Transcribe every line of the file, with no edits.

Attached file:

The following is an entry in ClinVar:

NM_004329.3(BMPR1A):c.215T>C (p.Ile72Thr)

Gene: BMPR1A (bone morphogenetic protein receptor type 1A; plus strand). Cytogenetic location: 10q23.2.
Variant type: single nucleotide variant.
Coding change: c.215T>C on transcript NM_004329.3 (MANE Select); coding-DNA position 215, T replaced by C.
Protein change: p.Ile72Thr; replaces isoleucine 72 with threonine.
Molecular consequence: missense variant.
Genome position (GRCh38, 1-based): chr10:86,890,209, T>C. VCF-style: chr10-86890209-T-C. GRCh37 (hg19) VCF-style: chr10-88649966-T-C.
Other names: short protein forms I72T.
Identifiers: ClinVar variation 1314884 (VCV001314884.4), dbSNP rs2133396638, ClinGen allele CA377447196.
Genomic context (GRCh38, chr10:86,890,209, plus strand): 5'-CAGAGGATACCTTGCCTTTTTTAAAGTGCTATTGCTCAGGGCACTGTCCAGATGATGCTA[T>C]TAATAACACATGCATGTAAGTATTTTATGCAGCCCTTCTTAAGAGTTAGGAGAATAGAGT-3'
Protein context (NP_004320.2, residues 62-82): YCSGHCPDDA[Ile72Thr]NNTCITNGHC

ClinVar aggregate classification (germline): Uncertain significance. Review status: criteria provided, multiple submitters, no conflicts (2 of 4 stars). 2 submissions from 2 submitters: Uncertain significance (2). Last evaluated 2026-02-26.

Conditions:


The following is an entry in ClinVar:

NM_004329.3(BMPR1A):c.215T>C (p.Ile72Thr)

Gene: BMPR1A (bone morphogenetic protein receptor type 1A; plus strand). Cytogenetic location: 10q23.2.
Variant type: single nucleotide variant.
Coding change: c.215T>C on transcript NM_004329.3 (MANE Select); coding-DNA position 215, T replaced by C.
Protein change: p.Ile72Thr; replaces isoleucine 72 with threonine.
Molecular consequence: missense variant.
Genome position (GRCh38, 1-based): chr10:86,890,209, T>C. VCF-style: chr10-86890209-T-C. GRCh37 (hg19) VCF-style: chr10-88649966-T-C.
Other names: short protein forms I72T.
Identifiers: ClinVar variation 1314884 (VCV001314884.4), dbSNP rs2133396638, ClinGen allele CA377447196.
Genomic context (GRCh38, chr10:86,890,209, plus strand): 5'-CAGAGGATACCTTGCCTTTTTTAAAGTGCTATTGCTCAGGGCACTGTCCAGATGATGCTA[T>C]TAATAACACATGCATGTAAGTATTTTATGCAGCCCTTCTTAAGAGTTAGGAGAATAGAGT-3'
Protein context (NP_004320.2, residues 62-82): YCSGHCPDDA[Ile72Thr]NNTCITNGHC

ClinVar aggregate classification (germline): Uncertain significance. Review status: criteria provided, multiple submitters, no conflicts (2 of 4 stars). 2 submissions from 2 submitters: Uncertain significance (2). Last evaluated 2026-02-26.

Conditions: